Adherence to Mediterranean diet has been consistently associated with a reduced mortality in the general population, but evidence for women with breast cancer is scanty. Methods: A cohort of 1453 women with breast cancer diagnosed between 1991 and 1994 in northern Italy was followed-up for vital status for 15 years after diagnosis. The pre-diagnostic habitual diet was assessed through a structured questionnaire and adherence to the Mediterranean diet was evaluated through the Mediterranean Diet Score. Hazard ratios (HR) of death with confidence intervals (CI) were estimated using Cox model, adjusting for potential confounders. Results: Compared to women who scarcely adhere to the Mediterranean diet (n = 332, 22.8%), those highly adherent (n = 500, 34.4%) reported higher intakes of carbohydrates, mono-unsaturated and poly-unsaturated fatty acids, vitamins, folate, and carotenoids, and lower intakes of cholesterol and animal proteins. Adherence to the Mediterranean diet was associated with a better prognosis: 15-year overall survival of 63.1% for high and 53.6% for low adherence, respectively (p = 0.013). HR for all-cause mortality was 0.72 (95% CI: 0.57-0.92) and HR for breast cancer mortality was 0.65 (95% CI: 0.43-0.98) for women 55 years and older. No significant association emerged for breast cancer mortality in the total cohort. Conclusions: Although dietary habits may have changed after breast cancer diagnosis, these findings indicate that women who ate according to the Mediterranean dietary pattern prior to their diagnosis may have greater chance of a favorable prognosis after breast cancer diagnosis compared to those who did not.

Adherence to the Mediterranean Diet and Mortality after Breast Cancer / M. Di Maso, L. Dal Maso, L.S.A. Augustin, A. Puppo, F. Falcini, C. Stocco, V. Mattioli, D. Serraino, J. Polesel. - In: NUTRIENTS. - ISSN 2072-6643. - 12:12(2020 Nov 27), pp. 3649.1-3649.11. [10.3390/nu12123649]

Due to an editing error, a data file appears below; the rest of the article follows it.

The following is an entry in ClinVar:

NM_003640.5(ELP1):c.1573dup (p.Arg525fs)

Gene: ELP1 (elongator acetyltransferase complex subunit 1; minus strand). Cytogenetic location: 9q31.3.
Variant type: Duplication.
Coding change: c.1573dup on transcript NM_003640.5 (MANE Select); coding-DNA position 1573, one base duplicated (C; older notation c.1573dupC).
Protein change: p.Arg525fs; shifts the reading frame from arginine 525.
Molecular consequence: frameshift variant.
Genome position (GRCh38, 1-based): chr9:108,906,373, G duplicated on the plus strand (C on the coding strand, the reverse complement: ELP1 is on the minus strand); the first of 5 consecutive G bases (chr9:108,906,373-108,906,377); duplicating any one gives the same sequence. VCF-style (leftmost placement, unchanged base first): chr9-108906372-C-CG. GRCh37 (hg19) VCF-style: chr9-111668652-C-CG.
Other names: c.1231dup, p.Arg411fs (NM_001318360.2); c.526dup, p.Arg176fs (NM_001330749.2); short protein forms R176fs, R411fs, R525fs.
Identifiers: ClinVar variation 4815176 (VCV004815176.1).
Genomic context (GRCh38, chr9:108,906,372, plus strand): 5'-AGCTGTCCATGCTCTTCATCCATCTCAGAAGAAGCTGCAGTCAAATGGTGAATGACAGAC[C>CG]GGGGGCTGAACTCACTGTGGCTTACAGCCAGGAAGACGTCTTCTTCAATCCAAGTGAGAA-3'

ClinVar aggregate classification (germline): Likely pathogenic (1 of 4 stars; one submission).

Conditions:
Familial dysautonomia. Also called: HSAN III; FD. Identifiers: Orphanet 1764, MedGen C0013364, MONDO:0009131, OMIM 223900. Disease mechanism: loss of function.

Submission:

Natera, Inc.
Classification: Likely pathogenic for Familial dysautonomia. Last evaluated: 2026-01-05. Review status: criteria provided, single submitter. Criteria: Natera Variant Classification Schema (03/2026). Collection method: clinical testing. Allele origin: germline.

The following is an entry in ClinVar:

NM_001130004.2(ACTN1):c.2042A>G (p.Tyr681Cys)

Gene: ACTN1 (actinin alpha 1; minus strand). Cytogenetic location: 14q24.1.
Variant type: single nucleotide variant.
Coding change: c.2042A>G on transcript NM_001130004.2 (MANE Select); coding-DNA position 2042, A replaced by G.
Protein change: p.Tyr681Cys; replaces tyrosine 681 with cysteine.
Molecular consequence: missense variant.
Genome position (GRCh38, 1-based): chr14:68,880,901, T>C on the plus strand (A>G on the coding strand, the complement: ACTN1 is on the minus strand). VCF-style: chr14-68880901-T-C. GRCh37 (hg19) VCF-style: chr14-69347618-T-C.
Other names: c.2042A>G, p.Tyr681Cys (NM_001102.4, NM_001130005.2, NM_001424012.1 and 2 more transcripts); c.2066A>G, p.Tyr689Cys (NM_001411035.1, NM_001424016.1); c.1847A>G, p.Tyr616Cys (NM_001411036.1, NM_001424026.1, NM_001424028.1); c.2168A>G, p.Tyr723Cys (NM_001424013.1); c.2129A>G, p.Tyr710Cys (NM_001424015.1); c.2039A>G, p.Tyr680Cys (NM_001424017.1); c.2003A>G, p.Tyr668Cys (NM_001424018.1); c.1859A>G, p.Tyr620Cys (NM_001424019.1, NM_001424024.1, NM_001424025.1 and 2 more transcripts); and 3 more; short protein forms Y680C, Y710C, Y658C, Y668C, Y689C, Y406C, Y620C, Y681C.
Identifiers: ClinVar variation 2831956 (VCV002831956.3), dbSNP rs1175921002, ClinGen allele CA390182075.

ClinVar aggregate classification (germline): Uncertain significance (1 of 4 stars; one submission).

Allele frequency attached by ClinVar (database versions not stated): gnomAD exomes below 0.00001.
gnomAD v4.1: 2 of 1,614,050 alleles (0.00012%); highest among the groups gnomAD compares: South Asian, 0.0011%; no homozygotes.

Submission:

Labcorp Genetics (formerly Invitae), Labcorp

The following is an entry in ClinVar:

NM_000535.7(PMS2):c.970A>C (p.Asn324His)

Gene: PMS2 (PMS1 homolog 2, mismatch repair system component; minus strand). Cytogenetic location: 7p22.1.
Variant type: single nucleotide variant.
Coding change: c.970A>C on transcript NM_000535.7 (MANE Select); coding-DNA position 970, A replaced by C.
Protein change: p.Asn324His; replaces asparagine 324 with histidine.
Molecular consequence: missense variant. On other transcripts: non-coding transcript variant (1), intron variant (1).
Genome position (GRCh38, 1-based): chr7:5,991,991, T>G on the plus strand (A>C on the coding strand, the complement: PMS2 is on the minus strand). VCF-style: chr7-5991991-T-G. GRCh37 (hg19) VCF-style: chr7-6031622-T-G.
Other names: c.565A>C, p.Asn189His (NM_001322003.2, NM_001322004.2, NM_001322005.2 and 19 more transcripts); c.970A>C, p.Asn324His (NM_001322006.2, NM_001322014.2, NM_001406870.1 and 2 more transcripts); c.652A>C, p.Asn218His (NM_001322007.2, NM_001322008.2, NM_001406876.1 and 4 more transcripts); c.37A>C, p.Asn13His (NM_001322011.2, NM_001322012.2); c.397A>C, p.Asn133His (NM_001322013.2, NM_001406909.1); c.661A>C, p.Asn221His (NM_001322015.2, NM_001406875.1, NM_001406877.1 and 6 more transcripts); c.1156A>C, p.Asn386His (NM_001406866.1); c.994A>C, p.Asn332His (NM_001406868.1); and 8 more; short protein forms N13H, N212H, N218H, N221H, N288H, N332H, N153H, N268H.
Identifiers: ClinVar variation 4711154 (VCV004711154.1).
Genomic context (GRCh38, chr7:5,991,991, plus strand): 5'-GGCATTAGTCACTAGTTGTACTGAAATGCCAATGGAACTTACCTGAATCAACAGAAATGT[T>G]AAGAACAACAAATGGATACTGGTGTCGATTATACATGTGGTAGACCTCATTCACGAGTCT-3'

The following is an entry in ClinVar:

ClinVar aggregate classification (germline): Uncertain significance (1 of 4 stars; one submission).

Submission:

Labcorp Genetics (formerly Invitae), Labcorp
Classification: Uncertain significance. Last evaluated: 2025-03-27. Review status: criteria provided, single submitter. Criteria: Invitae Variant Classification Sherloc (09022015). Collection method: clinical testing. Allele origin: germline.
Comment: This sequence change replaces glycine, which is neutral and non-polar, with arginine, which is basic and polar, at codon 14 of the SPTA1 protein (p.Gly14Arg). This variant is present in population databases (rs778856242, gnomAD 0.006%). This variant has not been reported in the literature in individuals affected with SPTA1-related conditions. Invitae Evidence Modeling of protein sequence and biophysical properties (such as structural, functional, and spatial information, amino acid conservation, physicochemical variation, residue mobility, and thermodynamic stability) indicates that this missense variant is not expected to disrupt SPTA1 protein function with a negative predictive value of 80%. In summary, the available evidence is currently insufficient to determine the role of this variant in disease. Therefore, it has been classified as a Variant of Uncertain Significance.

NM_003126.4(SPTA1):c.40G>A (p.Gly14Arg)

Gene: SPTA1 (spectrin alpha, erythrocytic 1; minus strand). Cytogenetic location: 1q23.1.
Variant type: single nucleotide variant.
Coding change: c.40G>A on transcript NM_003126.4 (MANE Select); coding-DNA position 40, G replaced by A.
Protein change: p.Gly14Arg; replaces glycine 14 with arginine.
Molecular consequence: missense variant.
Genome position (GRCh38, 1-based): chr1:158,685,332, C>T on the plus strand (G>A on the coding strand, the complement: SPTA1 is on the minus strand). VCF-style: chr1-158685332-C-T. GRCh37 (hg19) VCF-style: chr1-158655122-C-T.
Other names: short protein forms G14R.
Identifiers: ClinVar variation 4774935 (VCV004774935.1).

Adherence to the Mediterranean Diet and Mortality after Breast Cancer

M. Di Maso
Primo
;
L. Dal Maso;
2020

Abstract

Adherence to Mediterranean diet has been consistently associated with a reduced mortality in the general population, but evidence for women with breast cancer is scanty. Methods: A cohort of 1453 women with breast cancer diagnosed between 1991 and 1994 in northern Italy was followed-up for vital status for 15 years after diagnosis. The pre-diagnostic habitual diet was assessed through a structured questionnaire and adherence to the Mediterranean diet was evaluated through the Mediterranean Diet Score. Hazard ratios (HR) of death with confidence intervals (CI) were estimated using Cox model, adjusting for potential confounders. Results: Compared to women who scarcely adhere to the Mediterranean diet (n = 332, 22.8%), those highly adherent (n = 500, 34.4%) reported higher intakes of carbohydrates, mono-unsaturated and poly-unsaturated fatty acids, vitamins, folate, and carotenoids, and lower intakes of cholesterol and animal proteins. Adherence to the Mediterranean diet was associated with a better prognosis: 15-year overall survival of 63.1% for high and 53.6% for low adherence, respectively (p = 0.013). HR for all-cause mortality was 0.72 (95% CI: 0.57-0.92) and HR for breast cancer mortality was 0.65 (95% CI: 0.43-0.98) for women 55 years and older. No significant association emerged for breast cancer mortality in the total cohort. Conclusions: Although dietary habits may have changed after breast cancer diagnosis, these findings indicate that women who ate according to the Mediterranean dietary pattern prior to their diagnosis may have greater chance of a favorable prognosis after breast cancer diagnosis compared to those who did not.
Mediterranean diet; breast cancer; mortality; survival
Settore MED/01 - Statistica Medica
27-nov-2020
Article (author)
File in questo prodotto:
File Dimensione Formato  
21.DiMaso2020Nutrients.pdf

accesso aperto

Descrizione: Article
Tipologia: Publisher's version/PDF
Dimensione 554.62 kB
Formato Adobe PDF
554.62 kB Adobe PDF Visualizza/Apri
Pubblicazioni consigliate

I documenti in IRIS sono protetti da copyright e tutti i diritti sono riservati, salvo diversa indicazione.

Utilizza questo identificativo per citare o creare un link a questo documento: https://hdl.handle.net/2434/955965
Citazioni
  • ???jsp.display-item.citation.pmc??? 12
  • Scopus 18
  • ???jsp.display-item.citation.isi??? 18
social impact